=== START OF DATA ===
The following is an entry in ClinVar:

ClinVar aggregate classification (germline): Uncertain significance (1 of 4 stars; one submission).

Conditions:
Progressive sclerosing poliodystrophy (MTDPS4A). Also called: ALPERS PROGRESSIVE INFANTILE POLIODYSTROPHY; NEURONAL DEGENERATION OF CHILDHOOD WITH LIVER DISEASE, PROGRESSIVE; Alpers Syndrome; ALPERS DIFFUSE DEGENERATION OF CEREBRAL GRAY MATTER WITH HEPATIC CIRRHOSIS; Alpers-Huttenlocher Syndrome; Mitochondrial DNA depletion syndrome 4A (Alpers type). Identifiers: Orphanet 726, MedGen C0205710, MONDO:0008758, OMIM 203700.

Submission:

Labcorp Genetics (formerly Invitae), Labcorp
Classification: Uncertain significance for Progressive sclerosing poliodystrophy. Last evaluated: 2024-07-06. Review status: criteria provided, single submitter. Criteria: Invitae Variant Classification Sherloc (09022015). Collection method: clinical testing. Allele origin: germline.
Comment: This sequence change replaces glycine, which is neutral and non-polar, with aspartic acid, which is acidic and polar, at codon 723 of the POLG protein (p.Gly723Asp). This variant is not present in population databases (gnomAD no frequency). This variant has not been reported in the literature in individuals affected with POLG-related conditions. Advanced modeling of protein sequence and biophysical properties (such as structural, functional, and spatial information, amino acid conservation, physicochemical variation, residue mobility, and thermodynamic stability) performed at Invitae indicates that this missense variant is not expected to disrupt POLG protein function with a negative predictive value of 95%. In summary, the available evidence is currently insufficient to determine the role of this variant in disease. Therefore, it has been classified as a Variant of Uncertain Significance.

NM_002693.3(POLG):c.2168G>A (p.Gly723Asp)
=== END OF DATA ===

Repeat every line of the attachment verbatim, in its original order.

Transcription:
The following is an entry in ClinVar:

ClinVar aggregate classification (germline): Uncertain significance (1 of 4 stars; one submission).

Conditions:
Progressive sclerosing poliodystrophy (MTDPS4A). Also called: ALPERS PROGRESSIVE INFANTILE POLIODYSTROPHY; NEURONAL DEGENERATION OF CHILDHOOD WITH LIVER DISEASE, PROGRESSIVE; Alpers Syndrome; ALPERS DIFFUSE DEGENERATION OF CEREBRAL GRAY MATTER WITH HEPATIC CIRRHOSIS; Alpers-Huttenlocher Syndrome; Mitochondrial DNA depletion syndrome 4A (Alpers type). Identifiers: Orphanet 726, MedGen C0205710, MONDO:0008758, OMIM 203700.

Submission:

Labcorp Genetics (formerly Invitae), Labcorp
Classification: Uncertain significance for Progressive sclerosing poliodystrophy. Last evaluated: 2024-07-06. Review status: criteria provided, single submitter. Criteria: Invitae Variant Classification Sherloc (09022015). Collection method: clinical testing. Allele origin: germline.
Comment: This sequence change replaces glycine, which is neutral and non-polar, with aspartic acid, which is acidic and polar, at codon 723 of the POLG protein (p.Gly723Asp). This variant is not present in population databases (gnomAD no frequency). This variant has not been reported in the literature in individuals affected with POLG-related conditions. Advanced modeling of protein sequence and biophysical properties (such as structural, functional, and spatial information, amino acid conservation, physicochemical variation, residue mobility, and thermodynamic stability) performed at Invitae indicates that this missense variant is not expected to disrupt POLG protein function with a negative predictive value of 95%. In summary, the available evidence is currently insufficient to determine the role of this variant in disease. Therefore, it has been classified as a Variant of Uncertain Significance.

NM_002693.3(POLG):c.2168G>A (p.Gly723Asp)